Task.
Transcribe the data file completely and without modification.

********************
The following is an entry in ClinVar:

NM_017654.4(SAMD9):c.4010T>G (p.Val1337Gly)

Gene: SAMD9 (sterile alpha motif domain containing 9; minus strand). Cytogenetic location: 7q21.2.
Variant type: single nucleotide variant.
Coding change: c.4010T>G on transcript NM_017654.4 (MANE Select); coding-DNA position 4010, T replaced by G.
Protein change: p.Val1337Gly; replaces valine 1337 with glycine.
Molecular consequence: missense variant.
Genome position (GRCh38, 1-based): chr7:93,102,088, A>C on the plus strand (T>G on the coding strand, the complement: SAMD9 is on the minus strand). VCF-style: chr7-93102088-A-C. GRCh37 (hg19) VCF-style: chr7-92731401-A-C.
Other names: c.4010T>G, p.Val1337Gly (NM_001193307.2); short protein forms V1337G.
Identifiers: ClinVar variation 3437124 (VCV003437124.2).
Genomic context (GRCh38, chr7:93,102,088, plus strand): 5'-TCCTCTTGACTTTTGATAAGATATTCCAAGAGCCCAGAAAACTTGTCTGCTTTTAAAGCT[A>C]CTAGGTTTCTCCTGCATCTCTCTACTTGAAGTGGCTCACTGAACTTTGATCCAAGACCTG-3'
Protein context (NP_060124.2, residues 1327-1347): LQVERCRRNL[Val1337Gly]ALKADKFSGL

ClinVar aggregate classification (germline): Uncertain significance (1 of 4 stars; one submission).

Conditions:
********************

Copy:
The following is an entry in ClinVar:

NM_017654.4(SAMD9):c.4010T>G (p.Val1337Gly)

Gene: SAMD9 (sterile alpha motif domain containing 9; minus strand). Cytogenetic location: 7q21.2.
Variant type: single nucleotide variant.
Coding change: c.4010T>G on transcript NM_017654.4 (MANE Select); coding-DNA position 4010, T replaced by G.
Protein change: p.Val1337Gly; replaces valine 1337 with glycine.
Molecular consequence: missense variant.
Genome position (GRCh38, 1-based): chr7:93,102,088, A>C on the plus strand (T>G on the coding strand, the complement: SAMD9 is on the minus strand). VCF-style: chr7-93102088-A-C. GRCh37 (hg19) VCF-style: chr7-92731401-A-C.
Other names: c.4010T>G, p.Val1337Gly (NM_001193307.2); short protein forms V1337G.
Identifiers: ClinVar variation 3437124 (VCV003437124.2).
Genomic context (GRCh38, chr7:93,102,088, plus strand): 5'-TCCTCTTGACTTTTGATAAGATATTCCAAGAGCCCAGAAAACTTGTCTGCTTTTAAAGCT[A>C]CTAGGTTTCTCCTGCATCTCTCTACTTGAAGTGGCTCACTGAACTTTGATCCAAGACCTG-3'
Protein context (NP_060124.2, residues 1327-1347): LQVERCRRNL[Val1337Gly]ALKADKFSGL

ClinVar aggregate classification (germline): Uncertain significance (1 of 4 stars; one submission).

Conditions: